Hidden in plain sight in Phang Nga Bay, and what look like toes sticking out in a bathtub, are small pieces of paradise within limestone karst islands called hongs - which in Thai means ‘room’. These karst islands feature spectacular limestone cliffs, caves and underground streams.
Hongs can only be reached through sea caves and great skill involved in reading the tides and navigating through narrow openings. During high tide the entrance is underwater, even some of the caves are entirely submerged, so access through the sea caves are limited to short periods of around an hour at low tide. There is no way anyone could or should attempt to pass through without guidance from someone who’s done it numerous times before. At some points we had to lay down to fit through the cave with our guide using his hands to navigate us through the tight passageways, making sure not to cut himself (or us for that matter) on barnacles and other crustaceans. This may not be an adventure for the claustrophobic!
There is a huge change in atmosphere as you enter the hong, it feels very surreal, almost like stumbling across a secret garden or Narnia maybe?! I’m going to say it would be one of the most tranquil places I have ever been. With everyone silently taking in the beautiful surrounds, the silence is only broken by the soft chatter of birds and monkeys, and a slight swish of the paddles running through the water. Each hong once had a roof, but after hundreds of millions of years of erosion they are now open to the sky letting in plenty of sunlight allowing trees and other vegetation to flourish.
After a few hours of paddling in and around different hongs and caves we headed back to the boat for absolutely amazing Thai seafood feast. When we were finished eating, we paired back up with our guides and helped them build a “kratong” out of flowers, banana leaves, candles and incense sticks for a pseudo Loi Kratong (Festival of Light) ceremony. Our guide made two little love birds to perch on top of the creation. I found it quite amazing what they can make out of a few banana leaves and flowers. I ended up taking part of mine back to the villa where it stayed alive for the remainder of the stay – it was too beautiful to just let it go to waste.
When the sun went down we climbed back on our canoes to float our creations in the spiritual light show. But before lighting our candles, the guides turned off their headlights (which was spooky floating on water in complete darkness) and told us to run our hands through the water. Slightly sceptical but also curious, I did it – and the water sparkled like little diamonds as my fingers ran through it.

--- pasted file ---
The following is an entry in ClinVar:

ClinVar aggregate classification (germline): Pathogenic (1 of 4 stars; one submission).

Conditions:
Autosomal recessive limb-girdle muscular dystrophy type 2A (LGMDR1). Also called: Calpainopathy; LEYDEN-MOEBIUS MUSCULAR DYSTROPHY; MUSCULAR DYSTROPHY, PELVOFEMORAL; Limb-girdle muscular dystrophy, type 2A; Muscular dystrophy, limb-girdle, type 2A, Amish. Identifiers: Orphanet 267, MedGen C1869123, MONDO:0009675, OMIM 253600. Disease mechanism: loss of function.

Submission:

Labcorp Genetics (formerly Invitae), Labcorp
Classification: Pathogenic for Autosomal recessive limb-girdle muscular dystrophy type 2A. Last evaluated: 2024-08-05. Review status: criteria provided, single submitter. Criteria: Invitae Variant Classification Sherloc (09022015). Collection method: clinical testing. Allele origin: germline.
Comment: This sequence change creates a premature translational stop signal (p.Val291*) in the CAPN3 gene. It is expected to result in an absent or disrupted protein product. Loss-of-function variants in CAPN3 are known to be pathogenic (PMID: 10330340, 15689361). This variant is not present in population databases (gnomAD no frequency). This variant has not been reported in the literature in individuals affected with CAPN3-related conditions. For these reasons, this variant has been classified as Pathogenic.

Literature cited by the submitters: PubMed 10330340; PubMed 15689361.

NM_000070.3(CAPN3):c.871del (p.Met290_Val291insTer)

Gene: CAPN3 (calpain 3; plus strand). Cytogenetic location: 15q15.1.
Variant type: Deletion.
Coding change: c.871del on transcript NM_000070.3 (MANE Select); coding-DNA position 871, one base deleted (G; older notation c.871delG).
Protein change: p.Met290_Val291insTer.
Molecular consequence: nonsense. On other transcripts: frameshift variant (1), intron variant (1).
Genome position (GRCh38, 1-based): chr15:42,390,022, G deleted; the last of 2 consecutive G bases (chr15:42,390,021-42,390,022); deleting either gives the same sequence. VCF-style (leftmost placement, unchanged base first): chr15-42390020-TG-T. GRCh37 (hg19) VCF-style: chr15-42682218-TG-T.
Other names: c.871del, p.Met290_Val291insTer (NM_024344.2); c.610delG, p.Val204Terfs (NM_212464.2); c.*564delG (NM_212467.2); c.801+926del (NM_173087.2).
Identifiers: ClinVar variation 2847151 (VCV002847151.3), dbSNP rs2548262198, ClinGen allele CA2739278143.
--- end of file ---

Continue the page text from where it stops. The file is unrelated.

I had heard and seen pictures of Bioluminescent Plankton but never seen them in real life. It is one of the prettiest things I have seen. Something so calming and mesmerising about watching the black water suddenly light up, I could have lay there all night doing it.
After lighting the candles on our decorated kratong and listening to our guide tell us about the meaning behind it all, we collected our vessels (because they aren’t 100% biodegradable) and returned to the boat. During the true Loi Krathong held during full moon in November, the offerings are made with 100% biodegradable materials and left to float away. It's believed the "boat" will carry your bad luck away and enable a better year the following year.
We went back to Phuket, but you can actually stay overnight on a secluded beach at Lawa Island with few of the guides. Given the storm clouds were rolling in, I was glad that we were heading back to the comfort of our villa.
The Hong by Starlight tour starts late lunchtime to avoid the morning crowds, and returns late in the evening. It is a long day, but you are well fed and well hydrated throughout the day. Also the guide does all the paddling so all you really need to do is lay back, relax and take in the sights.
Not a bad way to spend the day if you ask me!